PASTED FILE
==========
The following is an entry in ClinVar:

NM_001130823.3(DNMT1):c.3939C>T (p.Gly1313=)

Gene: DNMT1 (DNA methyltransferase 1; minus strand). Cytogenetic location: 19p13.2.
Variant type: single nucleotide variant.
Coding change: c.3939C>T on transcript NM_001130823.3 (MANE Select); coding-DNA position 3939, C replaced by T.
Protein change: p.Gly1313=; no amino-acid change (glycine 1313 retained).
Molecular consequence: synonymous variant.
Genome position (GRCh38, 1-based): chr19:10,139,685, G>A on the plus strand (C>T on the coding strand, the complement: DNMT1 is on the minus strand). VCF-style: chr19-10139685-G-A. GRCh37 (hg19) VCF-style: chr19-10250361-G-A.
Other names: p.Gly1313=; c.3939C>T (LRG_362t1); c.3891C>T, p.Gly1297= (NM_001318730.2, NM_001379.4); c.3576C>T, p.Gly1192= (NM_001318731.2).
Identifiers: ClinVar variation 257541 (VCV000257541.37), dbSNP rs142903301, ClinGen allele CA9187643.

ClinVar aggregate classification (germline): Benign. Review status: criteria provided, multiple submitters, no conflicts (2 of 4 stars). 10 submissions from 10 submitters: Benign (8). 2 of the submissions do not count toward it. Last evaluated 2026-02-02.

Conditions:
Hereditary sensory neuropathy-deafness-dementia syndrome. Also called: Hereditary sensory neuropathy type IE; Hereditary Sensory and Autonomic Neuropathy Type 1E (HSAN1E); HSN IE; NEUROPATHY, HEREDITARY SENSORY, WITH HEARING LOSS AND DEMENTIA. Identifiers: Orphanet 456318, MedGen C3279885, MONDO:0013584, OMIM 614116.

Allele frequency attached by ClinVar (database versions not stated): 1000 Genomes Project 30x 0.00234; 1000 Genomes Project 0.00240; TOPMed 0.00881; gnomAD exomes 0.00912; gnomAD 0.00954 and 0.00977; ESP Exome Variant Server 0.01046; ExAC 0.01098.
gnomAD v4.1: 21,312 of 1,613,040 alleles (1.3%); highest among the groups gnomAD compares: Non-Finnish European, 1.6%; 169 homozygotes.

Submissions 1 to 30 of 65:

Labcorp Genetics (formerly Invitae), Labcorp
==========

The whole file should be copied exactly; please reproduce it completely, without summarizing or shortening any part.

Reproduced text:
The following is an entry in ClinVar:

NM_001130823.3(DNMT1):c.3939C>T (p.Gly1313=)

Gene: DNMT1 (DNA methyltransferase 1; minus strand). Cytogenetic location: 19p13.2.
Variant type: single nucleotide variant.
Coding change: c.3939C>T on transcript NM_001130823.3 (MANE Select); coding-DNA position 3939, C replaced by T.
Protein change: p.Gly1313=; no amino-acid change (glycine 1313 retained).
Molecular consequence: synonymous variant.
Genome position (GRCh38, 1-based): chr19:10,139,685, G>A on the plus strand (C>T on the coding strand, the complement: DNMT1 is on the minus strand). VCF-style: chr19-10139685-G-A. GRCh37 (hg19) VCF-style: chr19-10250361-G-A.
Other names: p.Gly1313=; c.3939C>T (LRG_362t1); c.3891C>T, p.Gly1297= (NM_001318730.2, NM_001379.4); c.3576C>T, p.Gly1192= (NM_001318731.2).
Identifiers: ClinVar variation 257541 (VCV000257541.37), dbSNP rs142903301, ClinGen allele CA9187643.

ClinVar aggregate classification (germline): Benign. Review status: criteria provided, multiple submitters, no conflicts (2 of 4 stars). 10 submissions from 10 submitters: Benign (8). 2 of the submissions do not count toward it. Last evaluated 2026-02-02.

Conditions:
Hereditary sensory neuropathy-deafness-dementia syndrome. Also called: Hereditary sensory neuropathy type IE; Hereditary Sensory and Autonomic Neuropathy Type 1E (HSAN1E); HSN IE; NEUROPATHY, HEREDITARY SENSORY, WITH HEARING LOSS AND DEMENTIA. Identifiers: Orphanet 456318, MedGen C3279885, MONDO:0013584, OMIM 614116.

Allele frequency attached by ClinVar (database versions not stated): 1000 Genomes Project 30x 0.00234; 1000 Genomes Project 0.00240; TOPMed 0.00881; gnomAD exomes 0.00912; gnomAD 0.00954 and 0.00977; ESP Exome Variant Server 0.01046; ExAC 0.01098.
gnomAD v4.1: 21,312 of 1,613,040 alleles (1.3%); highest among the groups gnomAD compares: Non-Finnish European, 1.6%; 169 homozygotes.

Submissions 1 to 30 of 65:

Labcorp Genetics (formerly Invitae), Labcorp